Chair's Foreword

Chair's Foreword

Procurement is big business and commits the Australian Government and taxpayers to tens of billions of dollars every year. Procurement accounted for more than $80 billion in committed value in 2021-22, with the Government awarding more than 90,000 contracts to more than 12,000 businesses for a hugely diverse range of goods and services.

The five biggest consulting firms (Accenture, KPMG, Deloitte, PWC and Ernst & Young) secured nearly $2 billion in government contracts in the 2021-22 financial year, comprising more than $1.6 billion in new contracts as well as more than $300 million in contract variations or extensions.

In four of the five reports by the Australian National Audit Office (ANAO) considered in this inquiry, there was noncompliance with the Commonwealth Procurement Rules (CPRs). Especially significant were consistent failures to demonstrate value for money, conduct procurements in line with ethical requirements or keep adequate records, and substandard contract management.

Put plainly, the Commonwealth has serious commitment issues. AusTender is no AusTinder and it needs reform. Public servants need to get far more comfortable and skilled with playing the field and sharpening their pencils on suppliers, even if this leads to difficult conversations and rejection.

This report draws on evidence from the audit reports, and also from procurement practitioners, as well as the context of similar findings over recent years to make 19 recommendations both to the audited entities and to Finance as the 'steward' of the procurement framework.

The rules are not onerous. Simply put, the guiding principle is that agencies should be able to demonstrate that they have achieved value for money for the taxpayer, by following the CPRs which are set by the Department of Finance (Finance). There is a lot of flexibility for agencies to determine how they will conduct their procurements and determine what 'value for money' is in light of their circumstances. But this flexibility brings added complexity and an increased risk of non-compliance.

Systemic problems were identified hence the Committee has recommended major changes are needed to get better value for money for taxpayers.

The Committee recommendations include that:

  • Panels have become an uncompetitive rort and it needs to stop! A growing share of procurement is occurring from suppliers listed on ‘Standing Offers’ or Panels. Yet too often this is one quote or limiting or stifling competition and value for money. Limiting competition via panels has been particularly used to advantage the Big 4 consulting firms. The rules should be changed to make clear that: sole-sourcing is not cool and multiple quotes should be obtained; a separate value for money assessment must still be undertaken; and panels should be refreshed more often.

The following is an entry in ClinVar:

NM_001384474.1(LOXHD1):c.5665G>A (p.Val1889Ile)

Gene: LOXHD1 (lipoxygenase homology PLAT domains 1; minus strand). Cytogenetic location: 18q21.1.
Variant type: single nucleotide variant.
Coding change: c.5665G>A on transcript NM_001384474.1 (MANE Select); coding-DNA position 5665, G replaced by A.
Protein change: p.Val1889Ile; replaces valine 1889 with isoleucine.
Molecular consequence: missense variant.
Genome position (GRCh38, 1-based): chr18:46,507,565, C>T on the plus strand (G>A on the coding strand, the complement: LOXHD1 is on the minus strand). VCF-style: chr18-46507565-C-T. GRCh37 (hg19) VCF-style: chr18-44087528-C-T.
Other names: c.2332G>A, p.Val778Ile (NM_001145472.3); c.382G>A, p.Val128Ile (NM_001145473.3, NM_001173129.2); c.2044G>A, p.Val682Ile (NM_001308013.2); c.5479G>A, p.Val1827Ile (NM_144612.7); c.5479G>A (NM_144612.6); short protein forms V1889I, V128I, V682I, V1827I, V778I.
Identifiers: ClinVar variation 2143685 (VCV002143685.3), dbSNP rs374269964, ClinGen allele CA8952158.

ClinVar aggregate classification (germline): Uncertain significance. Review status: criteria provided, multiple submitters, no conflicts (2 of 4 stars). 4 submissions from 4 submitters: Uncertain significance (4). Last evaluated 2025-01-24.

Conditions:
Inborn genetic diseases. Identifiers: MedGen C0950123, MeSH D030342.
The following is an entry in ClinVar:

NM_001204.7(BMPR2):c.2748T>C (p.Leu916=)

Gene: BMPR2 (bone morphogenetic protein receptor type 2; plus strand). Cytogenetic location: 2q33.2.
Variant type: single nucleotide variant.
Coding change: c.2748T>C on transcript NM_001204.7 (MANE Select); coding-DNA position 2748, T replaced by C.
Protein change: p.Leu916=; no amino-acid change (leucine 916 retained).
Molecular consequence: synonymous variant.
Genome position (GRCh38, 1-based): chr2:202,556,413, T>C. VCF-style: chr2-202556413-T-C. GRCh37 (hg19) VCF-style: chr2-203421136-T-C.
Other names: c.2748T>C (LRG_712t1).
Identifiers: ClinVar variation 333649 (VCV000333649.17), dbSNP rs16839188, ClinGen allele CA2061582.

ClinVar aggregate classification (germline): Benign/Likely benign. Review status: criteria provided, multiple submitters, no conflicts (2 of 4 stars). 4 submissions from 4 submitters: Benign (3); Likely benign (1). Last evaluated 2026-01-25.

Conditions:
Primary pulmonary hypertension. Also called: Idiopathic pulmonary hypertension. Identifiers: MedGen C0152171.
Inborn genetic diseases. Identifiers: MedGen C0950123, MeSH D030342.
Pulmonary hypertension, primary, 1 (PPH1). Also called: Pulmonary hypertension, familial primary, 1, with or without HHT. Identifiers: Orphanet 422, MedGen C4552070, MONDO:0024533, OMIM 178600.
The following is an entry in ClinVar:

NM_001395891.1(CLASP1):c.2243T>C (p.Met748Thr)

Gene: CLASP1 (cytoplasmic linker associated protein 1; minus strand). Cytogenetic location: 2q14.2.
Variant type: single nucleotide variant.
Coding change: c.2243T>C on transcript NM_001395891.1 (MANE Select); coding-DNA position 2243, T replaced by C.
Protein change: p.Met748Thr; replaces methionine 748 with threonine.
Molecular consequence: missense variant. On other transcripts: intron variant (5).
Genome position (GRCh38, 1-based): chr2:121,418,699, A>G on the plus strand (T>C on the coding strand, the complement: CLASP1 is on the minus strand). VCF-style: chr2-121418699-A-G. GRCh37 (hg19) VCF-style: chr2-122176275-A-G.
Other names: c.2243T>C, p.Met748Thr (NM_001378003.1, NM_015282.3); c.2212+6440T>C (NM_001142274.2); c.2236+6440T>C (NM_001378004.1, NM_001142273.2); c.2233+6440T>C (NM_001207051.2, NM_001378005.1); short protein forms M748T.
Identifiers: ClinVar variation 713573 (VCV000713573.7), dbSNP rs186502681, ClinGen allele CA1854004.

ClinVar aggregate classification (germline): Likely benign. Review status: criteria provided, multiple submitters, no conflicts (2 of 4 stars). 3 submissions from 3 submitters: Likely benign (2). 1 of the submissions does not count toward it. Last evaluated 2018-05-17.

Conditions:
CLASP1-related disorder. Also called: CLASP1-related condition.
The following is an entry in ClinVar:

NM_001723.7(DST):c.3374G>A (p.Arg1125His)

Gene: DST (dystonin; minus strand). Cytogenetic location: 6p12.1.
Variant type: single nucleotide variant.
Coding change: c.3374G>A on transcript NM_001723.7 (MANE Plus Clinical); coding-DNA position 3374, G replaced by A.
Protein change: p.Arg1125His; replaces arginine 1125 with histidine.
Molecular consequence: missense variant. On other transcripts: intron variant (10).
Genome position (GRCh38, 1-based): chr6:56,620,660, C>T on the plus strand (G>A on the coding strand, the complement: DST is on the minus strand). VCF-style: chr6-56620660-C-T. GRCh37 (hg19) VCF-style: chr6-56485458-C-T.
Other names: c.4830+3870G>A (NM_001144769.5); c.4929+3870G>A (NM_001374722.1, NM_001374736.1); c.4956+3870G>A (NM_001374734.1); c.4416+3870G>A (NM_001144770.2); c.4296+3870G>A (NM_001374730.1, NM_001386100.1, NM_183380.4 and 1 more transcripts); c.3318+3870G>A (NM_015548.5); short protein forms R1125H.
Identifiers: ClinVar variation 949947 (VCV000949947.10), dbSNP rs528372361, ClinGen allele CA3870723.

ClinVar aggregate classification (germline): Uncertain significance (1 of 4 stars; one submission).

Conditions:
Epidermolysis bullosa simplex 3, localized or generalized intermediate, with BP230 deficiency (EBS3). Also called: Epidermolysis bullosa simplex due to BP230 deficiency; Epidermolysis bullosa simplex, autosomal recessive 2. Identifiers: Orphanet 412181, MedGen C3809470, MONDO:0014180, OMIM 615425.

• Better Match-making by Tarting up AusTender! It should be clear how many quotes were sought, even when procuring from a Panel, and why a contract was amended of varied. Finance need to exercise greater curatorial oversight on AusTender, making sure data is properly structured and accessible.
  • Take a broader view of what you do! Procurement is more than a conveyor belt trucking Commonwealth money out, and goods and services in. The current definition should be updated to reflect modern, professionalised practices including more active management of supply chains and markets to maximise value for money.
  • Value for money, always, no exceptions! Sometimes things are urgent – but value for money still applies. Clause 2.6 is not a magic spell – agencies still need to keep records and ensure value for money.
  • Take a good hard look at yourself! Internal Audit Committees should increase their scrutiny of procurement controls, and provide more assurance over major, complex or risky procurements.
  • One in, all in! All Commonwealth Corporate entities should be subject to the CPRs, reversing the current onus where entities like the NDIA are excluded which makes no sense.
  • It’s time to re-professionalise! Finance must address the lack of procurement expertise and capability within the Australian Public Service (APS) by prioritising the development of a procurement professional stream in the APS, and by updating the procurement framework to match the development the procurement profession has undergone outside the public sector in recent years.
  • Finance needs to lead! Finance is the system steward and regulator – so own it! To be effective, Finance needs to have more clue what’s actually happening in the system. That doesn’t mean being accountable for every procurement, but it does mean collecting more and better information about agencies' compliance with the CPRs to give it an accurate picture of how the procurement framework is operating. Requirements need to be skilfully crafted so they’re not ‘red-tape’ but force self-reflection and permit external analysis.

Various recommendations are also directed specifically at individual agencies.

This report is the latest in a conga line of reports addressing aspects of procurement but this time recommendations for systemic change are made. In a time of rising prices and tightening budgets, the Australian public deserves no less.

I would like to thank all inquiry participants and witnesses for assisting the work of the Committee and Committee members for their participation in and engagement with this important inquiry. I would also like to thank the superb Committee secretariat for their diligence and professionalism.

Julian Hill MPChair